[Map of China, Russia, Japan, Korea and Alaska.]

[Map of China, Russia, Japan, Korea and Alaska.]



Published c. 1867, Japan

Size: 30" X 48"

Condition: A few verso repairs and reinforcements.


A fascinating and extremely rare map of Asia and Alaska that was commissioned during the short lived reign of Shogun Tokugawa Yoshinobu in what is known as the Keiō Era that lasted from May 1865 to October 1868. The map is of particular interest as it was published during a momentous time in the history of the Pacific which saw the redrawing of the political boundaries in both Asia and America.
To a certain extant it could be argued that with the sale of the Russian controlled territory of Alaska to the United States in 1867 and Russia’s focus on consolidating its power base on its East Asian flank to counter the influence by other Western powers, that a new Pacific centric era in geopolitical terms was ushered in.  Not only would the purchase of Alaska by the United States and the cessation of the hostilities associated with the American Civil War, create the conditions for Britain to unite its North American colonies into the Dominion of Canada with the passing the British North America Act of 1867, but,  the greater focus on controlling Asia by Russia and other Western Powers, would lead Japan to end its shogunate which had been in power since 1603 and embark on a modernizing program.  In fact, the map makes specific reference not only to the purchase of Alaska, but also to Russian aggression in Khujand (Tajikistan) on June 5th 1866 and Jizzakah on July 2nd of the same year.  The map also mentions the Russian re-organization of into three military districts of its East Asian territory on August 6th 1865.
As such, the map was published when the last feudal like Shogun, Tokugawa Yoshinobu, attempted to institute reforms  that would strengthen and modernize the shogunate following internal dissension and a changing geopolitical landscape.  In fact, modernizations efforts were part of the changes instituted to end the isolationist foreign policy known as sakoku.  Tokugawas Yoshinobu, following the arrival of Comodore Matthew Perry and the singing of the Convention of Kanagawa in 1854, used foreign powers to help in these efforts.  For example, work to modernize the naval base at Yokosuka, the current site used by the US Navy and the Seventh Fleet, began in 1865 under the oversight of engineer Léonce Verny who was part of a French military mission headed by Jules Chanoine.  It should be noted that it was Chanoine who is said to have commissioned this map.  It is also worth noting that the work undertaken at the naval base at Yokosuka was part of the first attempt to modernize Japan’s industry.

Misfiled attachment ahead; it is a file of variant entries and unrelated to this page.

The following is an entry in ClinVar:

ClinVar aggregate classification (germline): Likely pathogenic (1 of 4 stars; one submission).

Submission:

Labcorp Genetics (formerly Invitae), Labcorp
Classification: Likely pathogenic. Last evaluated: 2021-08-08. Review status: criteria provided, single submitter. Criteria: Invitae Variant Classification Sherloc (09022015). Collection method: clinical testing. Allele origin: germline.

Other nations such as Britain with their military mission headed by Admiral Richard Tracey also offered help in modernizing the Japanese navy.  However, foreign powers, such as Britain and France, left Japan and stayed neutral when the Boshin War broke out between forces loyal to the shogunate of Tokugawa Yoshinobu and forces loyal to Emperor Meiji who were dissatisfied with Western economic influence in Japan specifically and in Asia in general as witnessed by the First and Second Opium Wars in China from 1839-1842 and 1856 to 1860 respectively.
The map has never been seen on the market and is a great example of cartography from an Asian perspective of the changes that were occurring in Asia and it the geopolitical landscape of the Pacific in the mid to late 19th Century.
(Sources: the comp is jointly offered for sale with Geographicus.)